The recent theft of 13,000 customer records from a major credit reporting agency shows why it’s important for companies to ensure that their business partners are following strong security practices, analysts and users said.
Ford Motor Credit Co. revealed earlier this month that someone posing as a Ford employee had collected the work and home addresses, Social Security numbers, account numbers and credit histories of 13,000 people from Experian Information Solutions Inc.
The theft is believed to have been carried out during a 10-month period by someone who may have pilfered an access code within Dearborn, Mich.-based Ford Motor Credit to gather credit information from Orange, Calif.-based Experian. The theft is now under investigation by the U.S. Federal Bureau of Investigation.
Although the details of the case are still unclear, the incident serves as a reminder that companies should mitigate their exposure to this kind of breach by ensuring that their business partners are paying due diligence to security, said John Pescatore, an analyst at Gartner Inc. in Stamford, Conn.
That means insisting upon periodic security audits and vulnerability assessments of all business partners and third parties with which a company may link to, Pescatore said.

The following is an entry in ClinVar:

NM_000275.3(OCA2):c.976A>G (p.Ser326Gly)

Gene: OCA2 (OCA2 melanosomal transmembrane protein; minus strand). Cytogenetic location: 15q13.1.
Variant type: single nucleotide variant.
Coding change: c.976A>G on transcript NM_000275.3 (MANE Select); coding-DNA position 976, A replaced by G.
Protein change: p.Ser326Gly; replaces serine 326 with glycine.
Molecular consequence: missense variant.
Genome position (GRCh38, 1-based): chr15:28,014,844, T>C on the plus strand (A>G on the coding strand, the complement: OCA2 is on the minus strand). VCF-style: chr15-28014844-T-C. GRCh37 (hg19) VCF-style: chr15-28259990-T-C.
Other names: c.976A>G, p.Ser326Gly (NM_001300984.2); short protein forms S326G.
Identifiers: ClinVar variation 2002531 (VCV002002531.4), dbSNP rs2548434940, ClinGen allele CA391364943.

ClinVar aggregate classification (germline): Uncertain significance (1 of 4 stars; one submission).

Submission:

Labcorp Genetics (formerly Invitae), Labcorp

Despite the growing need to take such steps when linking up with third parties, companies sometimes fail to do so because of the additional cost and effort involved, said Pete Lindstrom, an analyst at Framingham., Mass.-based Hurwitz Group Inc. That’s a mistake that could lead to lawsuits for failure to do due diligence. “Unfortunately, it seems that some people just don’t move until there is a court case,” he said.
“When two companies partner together, they are both putting their security at risk,” Pescatore said. It’s of little use when only one company has a strong set of policies and the other doesn’t, he said.
Washington-based human resources and financial management firm Watson Wyatt Worldwide insists on performing security audits on all vendors it outsources to, said David C. Hollingsworth, the company’s director of enterprise applications.
“We’re always concerned with security risks, whether it’s with our own network, or with services outsourced to a third party,” Hollingsworth said. “For all our third-party arrangements, we have very specific requirements on physical separation, trust relationships and security procedures.”
The use of virus scanning and removal tools and firewalls are also among the typical requirements mandated in vendor contracts, he said.
Providence Health System in Portland Ore., doesn’t allow anonymous log-ins into its systems, and it keeps log-ins for all external groups disabled by default.
“[External users] must first call and have us enable the access,” said David Rymal, Providence’s director of technology. In compliance with the Health Insurance Portability and Accountability Act, Providence also has agreements concerning the confidentiality of its information with each of its business associates.